If you learn the 5 sounds and 8 combinations, you can easily impress your friend :-)

  22. Michael J. says:

    >> language would have a one-to-one

    >> correspondence between sounds and letters

    > This is hard or almost impossible in any

    > language.

    In Russian, you can read out loud *exactly* as it is written. Sometimes it will sound a little funny, but still will be totally legible.

    One of the first applications for  a Z80 machine that I saw 20 years ago was a russian text reader. Very small program about 30K in size. The result could be better if it had some way to accentuate the stresses. But overall, it was pretty good. It was simple to write this app because Russian language does not have things like "th", "-tion", "-ng", "-ance/-ence" and so forth. Just read it letter by letter, sound by sound. Simple.

  23. Gabe says:

    Schwallex, I know that many (all?) languages have loanwords from neighbors, but Raymond is saying that English is special because it tends to retain the spelling of loanwords.

    So is English really the only language that retains the spelling of loanwords? Or is it just unique because half of its words come from other languages? Or maybe there’s something about English such that it tends to have very old-fashioned spellers who like to  keep words spelled the same even when their pronunciation changes?

  24. ::Wendy:: says:

    On competitive structures as a means to encourage spelling skills.

    At school our teacher would give us a list of words to learn on friday. On Monday the teacher would say them and we wrote them down,  then he gave their spellings and we marked our own papers and gave them to the teacher.  The teacher would give us the distribution of cores and scores per word.  That way each of us knew how well we had maanged,  could track our progress and compare to a norm.  As a method it vastly reduces the puclic humilation for the poor spellers and you are effectively competing against your own score and a knowledge of the distribution.  I like this style of encouraging personal development,  less explicitly based on competition.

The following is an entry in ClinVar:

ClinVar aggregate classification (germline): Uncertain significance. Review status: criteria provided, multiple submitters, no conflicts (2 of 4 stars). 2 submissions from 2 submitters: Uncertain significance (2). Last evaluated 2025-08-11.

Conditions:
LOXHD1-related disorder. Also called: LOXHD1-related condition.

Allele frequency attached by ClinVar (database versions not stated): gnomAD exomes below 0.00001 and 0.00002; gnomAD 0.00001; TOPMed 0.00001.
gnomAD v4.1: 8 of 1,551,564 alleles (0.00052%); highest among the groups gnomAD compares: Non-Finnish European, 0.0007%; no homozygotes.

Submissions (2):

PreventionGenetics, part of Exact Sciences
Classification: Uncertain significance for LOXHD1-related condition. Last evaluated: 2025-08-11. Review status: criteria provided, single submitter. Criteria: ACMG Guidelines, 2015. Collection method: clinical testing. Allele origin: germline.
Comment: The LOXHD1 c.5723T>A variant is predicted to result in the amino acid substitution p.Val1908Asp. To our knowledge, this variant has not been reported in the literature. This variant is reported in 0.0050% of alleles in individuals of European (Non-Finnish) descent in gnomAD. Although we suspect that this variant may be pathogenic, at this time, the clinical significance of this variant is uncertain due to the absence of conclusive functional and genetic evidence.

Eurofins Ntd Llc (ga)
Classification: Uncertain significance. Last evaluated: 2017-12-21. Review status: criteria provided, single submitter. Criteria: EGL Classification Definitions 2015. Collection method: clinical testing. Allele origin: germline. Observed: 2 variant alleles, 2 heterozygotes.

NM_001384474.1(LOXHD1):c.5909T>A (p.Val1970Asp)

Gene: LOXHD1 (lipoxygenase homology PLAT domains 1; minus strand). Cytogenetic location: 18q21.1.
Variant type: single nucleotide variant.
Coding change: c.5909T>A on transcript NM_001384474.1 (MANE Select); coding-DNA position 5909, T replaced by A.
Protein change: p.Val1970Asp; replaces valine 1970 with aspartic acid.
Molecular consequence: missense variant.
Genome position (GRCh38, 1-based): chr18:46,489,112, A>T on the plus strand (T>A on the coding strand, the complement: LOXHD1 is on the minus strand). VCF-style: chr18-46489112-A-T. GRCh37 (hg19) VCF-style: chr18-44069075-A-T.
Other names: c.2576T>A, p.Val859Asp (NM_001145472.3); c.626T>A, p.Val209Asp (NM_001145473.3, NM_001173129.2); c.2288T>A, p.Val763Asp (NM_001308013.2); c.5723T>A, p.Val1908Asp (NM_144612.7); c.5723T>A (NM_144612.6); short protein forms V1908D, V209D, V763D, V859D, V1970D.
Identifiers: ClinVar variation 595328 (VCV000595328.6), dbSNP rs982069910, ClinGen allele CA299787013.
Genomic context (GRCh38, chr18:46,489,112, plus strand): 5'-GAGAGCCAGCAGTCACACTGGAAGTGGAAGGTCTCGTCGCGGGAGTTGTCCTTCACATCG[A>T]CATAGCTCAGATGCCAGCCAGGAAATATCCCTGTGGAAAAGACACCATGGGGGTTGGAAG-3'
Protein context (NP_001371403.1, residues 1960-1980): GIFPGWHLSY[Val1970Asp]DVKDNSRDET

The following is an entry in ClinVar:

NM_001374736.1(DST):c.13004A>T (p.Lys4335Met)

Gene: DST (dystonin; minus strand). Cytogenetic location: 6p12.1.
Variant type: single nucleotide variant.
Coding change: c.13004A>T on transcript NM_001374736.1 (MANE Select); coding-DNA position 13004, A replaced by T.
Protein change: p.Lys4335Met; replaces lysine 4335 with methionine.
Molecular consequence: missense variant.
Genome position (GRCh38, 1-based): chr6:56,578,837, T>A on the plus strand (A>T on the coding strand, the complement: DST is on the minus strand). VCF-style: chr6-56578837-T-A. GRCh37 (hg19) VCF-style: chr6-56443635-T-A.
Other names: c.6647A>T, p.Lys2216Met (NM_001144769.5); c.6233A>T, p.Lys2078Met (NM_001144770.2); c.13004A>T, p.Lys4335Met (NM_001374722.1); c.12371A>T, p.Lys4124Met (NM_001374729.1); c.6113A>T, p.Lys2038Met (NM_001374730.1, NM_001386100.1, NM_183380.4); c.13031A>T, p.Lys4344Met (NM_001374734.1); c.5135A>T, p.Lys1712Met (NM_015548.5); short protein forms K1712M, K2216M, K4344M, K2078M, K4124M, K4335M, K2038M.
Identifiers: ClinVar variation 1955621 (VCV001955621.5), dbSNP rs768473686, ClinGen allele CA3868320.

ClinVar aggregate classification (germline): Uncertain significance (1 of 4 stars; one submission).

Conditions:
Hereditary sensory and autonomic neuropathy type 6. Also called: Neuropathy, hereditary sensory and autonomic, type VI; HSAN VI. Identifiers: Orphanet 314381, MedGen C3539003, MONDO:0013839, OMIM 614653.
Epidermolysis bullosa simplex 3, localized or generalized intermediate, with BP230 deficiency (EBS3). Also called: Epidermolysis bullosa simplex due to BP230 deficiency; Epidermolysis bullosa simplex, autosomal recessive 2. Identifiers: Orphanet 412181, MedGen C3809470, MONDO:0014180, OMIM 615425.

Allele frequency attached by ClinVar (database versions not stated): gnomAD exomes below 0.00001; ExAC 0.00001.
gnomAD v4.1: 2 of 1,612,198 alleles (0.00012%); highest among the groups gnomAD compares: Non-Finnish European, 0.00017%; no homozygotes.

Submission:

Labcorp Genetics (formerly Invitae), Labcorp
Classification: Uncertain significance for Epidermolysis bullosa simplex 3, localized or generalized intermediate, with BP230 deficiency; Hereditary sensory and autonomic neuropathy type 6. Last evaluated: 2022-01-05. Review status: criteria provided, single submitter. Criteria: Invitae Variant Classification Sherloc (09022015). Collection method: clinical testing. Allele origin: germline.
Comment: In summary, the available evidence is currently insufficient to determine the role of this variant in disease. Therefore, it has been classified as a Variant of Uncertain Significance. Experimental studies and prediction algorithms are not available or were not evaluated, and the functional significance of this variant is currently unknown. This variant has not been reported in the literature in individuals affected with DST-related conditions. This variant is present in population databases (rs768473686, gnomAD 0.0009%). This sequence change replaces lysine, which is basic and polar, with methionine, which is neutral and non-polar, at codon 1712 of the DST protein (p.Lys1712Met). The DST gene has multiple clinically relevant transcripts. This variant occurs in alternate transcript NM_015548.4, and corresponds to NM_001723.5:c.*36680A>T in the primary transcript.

But then I would,  my spelling’s atrocious  ;-)

  25. R. Bemrose says:

    English is full of homophones, too.

    Take the common words "there" and "their."  They are pronounced identically, but have very different meanings.  This isn’t even taking the contractions into account, which would add "they’re" to the above list.

    There are lots of other examples:

    no and know

    night and knight

    great and grate

    read and reed

    heterophones are no better:

    read (present tense) and read (past tense)

    (I can’t think of any other ones at the moment)